I have been living with my roommate and good friend for a couple of years now. We have had several trust issues in the past but have been able to resolve them after long and emotional conversations. However, recently she broke my trust and I don’t want to fix the friendship. That said, we are signed to a lease for the next 10 months. I don’t want to talk with her, but she deserves to know that the friendship is over. How should I talk with her about ending our friendship but remaining cordial as roommates?
Dear Rifted Roommate,
Your question hits home for me. One of the most challenging times in my life occurred during the four months between when my husband and I decided to get a divorce and when we moved out of our place. Living in a shared space for those four months as we tried to navigate the end of one relationship (our marriage) and the development of a new one (as co-parents) was at times excruciating. Here are a few things I learned from our conversations that I hope will help you with yours.
Start With Heart
Before you can have a productive conversation with someone else about a difficult, painful, or emotional topic, you need to have a productive conversation with yourself. You need to truly understand your intent for wanting to have the conversation and challenge your motives to get clear on what they are. In other words, what is your goal here?
When trust has been broken, when relationships have shifted, when feelings have been hurt, we sometimes feel a deep need to speak our truth so as to honor and affirm our experience and our pain. If you need that closure, I absolutely respect that. But it that’s your aim, please recognize that your goal is about you and your needs. There’s nothing wrong with that, but it can make it more difficult to have a productive conversation because your underlying intent, and therefore focus, is on you, not them.
It can be helpful to expand your intent by asking yourself:
- What do I really want here for me? You probably already know this. I am guessing from your question that you want authenticity, honesty, self-respect and clear boundaries.
- What do I really want for the other person? This is trickier. I would hazard a guess but there is not really anything in your question to go on. I don’t see any indication that you have given thought to what you want for her. I’d suggest you spend some time here. This can be a hard question to answer because often, when faced with difficult conversations, we have strong judgments and emotions about the other person. But here is the thing: you were friends once. The person you were saw something of worth and value in the person she was. Try to see that again. Not to repair the friendship or excuse the breach of trust, but simply to see her as a human being of worth and value. Then, with that in mind, ask yourself: what do I want for this human being?
- What do I really want for the relationship? You know the relationship you don’t want. And, if you’re like most of us, you’ve spent some time thinking or even ruminating about that. Try spending some time thinking about the relationship you do want for the next ten months. Visualize. What do you want to feel and experience in your home? What will the emotional tenor of your interactions be? Cold indifference? Warm support? Passing acknowledgement?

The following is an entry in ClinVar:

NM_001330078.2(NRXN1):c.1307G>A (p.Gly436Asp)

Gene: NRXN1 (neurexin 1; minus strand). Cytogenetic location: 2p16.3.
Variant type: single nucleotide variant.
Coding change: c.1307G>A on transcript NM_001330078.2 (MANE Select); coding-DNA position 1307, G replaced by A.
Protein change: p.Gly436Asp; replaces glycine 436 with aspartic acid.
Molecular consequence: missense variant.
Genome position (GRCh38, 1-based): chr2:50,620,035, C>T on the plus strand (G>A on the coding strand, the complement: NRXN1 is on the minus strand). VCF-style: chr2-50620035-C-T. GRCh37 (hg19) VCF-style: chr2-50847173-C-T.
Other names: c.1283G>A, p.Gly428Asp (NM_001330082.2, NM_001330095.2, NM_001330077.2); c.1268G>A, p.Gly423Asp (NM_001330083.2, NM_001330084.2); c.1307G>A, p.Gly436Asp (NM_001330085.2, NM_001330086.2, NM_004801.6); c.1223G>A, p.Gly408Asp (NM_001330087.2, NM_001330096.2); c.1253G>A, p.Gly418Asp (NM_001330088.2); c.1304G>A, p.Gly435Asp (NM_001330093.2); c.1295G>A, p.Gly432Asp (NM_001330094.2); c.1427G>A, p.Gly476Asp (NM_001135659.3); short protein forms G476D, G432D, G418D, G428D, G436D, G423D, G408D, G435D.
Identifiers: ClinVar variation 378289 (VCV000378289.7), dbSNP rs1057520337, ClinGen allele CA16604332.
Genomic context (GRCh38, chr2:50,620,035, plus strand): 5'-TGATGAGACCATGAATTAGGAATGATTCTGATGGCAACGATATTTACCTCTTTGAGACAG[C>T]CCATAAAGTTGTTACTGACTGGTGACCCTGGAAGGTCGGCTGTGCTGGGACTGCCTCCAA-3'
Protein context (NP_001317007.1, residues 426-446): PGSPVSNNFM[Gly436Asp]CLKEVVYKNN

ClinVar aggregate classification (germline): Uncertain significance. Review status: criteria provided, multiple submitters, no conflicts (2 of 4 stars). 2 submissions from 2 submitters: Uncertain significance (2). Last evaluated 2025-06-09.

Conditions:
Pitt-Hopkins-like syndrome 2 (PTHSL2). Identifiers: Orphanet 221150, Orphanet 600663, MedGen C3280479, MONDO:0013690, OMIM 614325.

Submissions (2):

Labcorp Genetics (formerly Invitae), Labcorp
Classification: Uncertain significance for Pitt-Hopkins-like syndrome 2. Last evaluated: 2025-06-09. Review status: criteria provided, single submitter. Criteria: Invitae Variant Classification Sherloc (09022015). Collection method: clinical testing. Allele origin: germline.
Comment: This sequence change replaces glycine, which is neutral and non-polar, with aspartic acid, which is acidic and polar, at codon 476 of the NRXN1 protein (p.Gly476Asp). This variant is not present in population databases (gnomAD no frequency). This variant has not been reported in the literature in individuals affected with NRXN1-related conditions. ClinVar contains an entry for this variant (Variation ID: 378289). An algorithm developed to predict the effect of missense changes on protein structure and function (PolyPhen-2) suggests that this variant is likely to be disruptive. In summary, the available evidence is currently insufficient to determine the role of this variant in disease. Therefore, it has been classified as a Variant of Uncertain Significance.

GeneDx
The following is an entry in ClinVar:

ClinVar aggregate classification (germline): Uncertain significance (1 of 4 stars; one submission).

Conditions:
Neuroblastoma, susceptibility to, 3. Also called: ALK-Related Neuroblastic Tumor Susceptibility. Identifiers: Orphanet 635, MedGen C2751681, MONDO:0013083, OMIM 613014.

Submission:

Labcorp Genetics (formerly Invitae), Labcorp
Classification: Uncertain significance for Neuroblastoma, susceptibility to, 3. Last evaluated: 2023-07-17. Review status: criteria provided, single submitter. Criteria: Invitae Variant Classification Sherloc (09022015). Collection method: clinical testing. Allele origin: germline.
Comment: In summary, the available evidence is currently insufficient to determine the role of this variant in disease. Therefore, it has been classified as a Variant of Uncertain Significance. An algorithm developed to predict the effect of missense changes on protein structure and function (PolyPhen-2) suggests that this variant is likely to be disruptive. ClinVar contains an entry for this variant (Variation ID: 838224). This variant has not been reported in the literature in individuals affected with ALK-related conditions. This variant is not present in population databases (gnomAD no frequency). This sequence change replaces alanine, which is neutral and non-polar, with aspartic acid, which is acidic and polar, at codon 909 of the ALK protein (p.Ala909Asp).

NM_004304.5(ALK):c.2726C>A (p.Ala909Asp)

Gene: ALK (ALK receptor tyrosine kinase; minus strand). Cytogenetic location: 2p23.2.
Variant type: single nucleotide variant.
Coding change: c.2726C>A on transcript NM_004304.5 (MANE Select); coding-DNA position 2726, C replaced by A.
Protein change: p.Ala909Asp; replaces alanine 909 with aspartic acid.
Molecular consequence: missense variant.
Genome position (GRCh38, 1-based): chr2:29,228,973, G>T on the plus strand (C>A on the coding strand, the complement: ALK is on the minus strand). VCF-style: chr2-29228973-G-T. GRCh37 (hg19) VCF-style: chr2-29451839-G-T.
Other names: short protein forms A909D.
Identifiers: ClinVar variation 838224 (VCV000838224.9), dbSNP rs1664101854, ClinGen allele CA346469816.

Taking some time to get clear on your intent for yourself, for her, and for the relationship, will prepare you to hold the conversation.
Make It Safe
How you initiate the conversation can greatly affect how the other person will respond. Most people get defensive when they perceive an attack, whether it be in the form of criticism, judgment, or blame. So, if someone is getting defensive, assume you said or did something that, for them, felt attacking.
You are about to tell a friend that your feelings toward her have changed because of things she has done. That will likely feel like an attack. If it is an attack, then that is on you and you should back away until you are in a better place to hold the conversation. If it’s not an attack, if your intent is truly to create a positive living space for each of you, then you need to communicate that. Consider some of the ways you might do that:
- Honor the relationship you had in the past and the things you admire about her.
- Acknowledge that both of you, like all people, have grown and changed over the course of your relationship.
- Share that, while you see your relationship differently now, you want to create a positive, warm living arrangement going forward. You want something that will work for yourself and her.
- Be clear and direct. Sugarcoating doesn’t create safety. Candor does. Don’t dodge. Speak directly. The relationship you used to have doesn’t work any longer. And yet, you still want to have a friendly relationship moving forward.
Give Her Time
A change in a close, personal relationship is inevitably emotional. My guess is that you have already done a lot of your own emotional work in processing this change. She probably hasn’t. Be generous and give her the time and space she may need to process this. She will likely be hurt. Hurt people sometimes say unkind things. If she does, forgive her.
This will likely be more than one conversation. It is the rare individual that can process and respond to the end of a friendship within a single conversation. Respect her need to step away from the conversation.
When we become friends, we let down walls. We allow ourselves to be vulnerable with others. Sometimes the result is friendship. Other times the result is pain. There is pain in this for both of you. Take care of yourself. And be careful with her. She was once a friend.
The ideas expressed in this article are based on the skills and principles taught in Crucial Conversations. Learn more about Crucial Conversations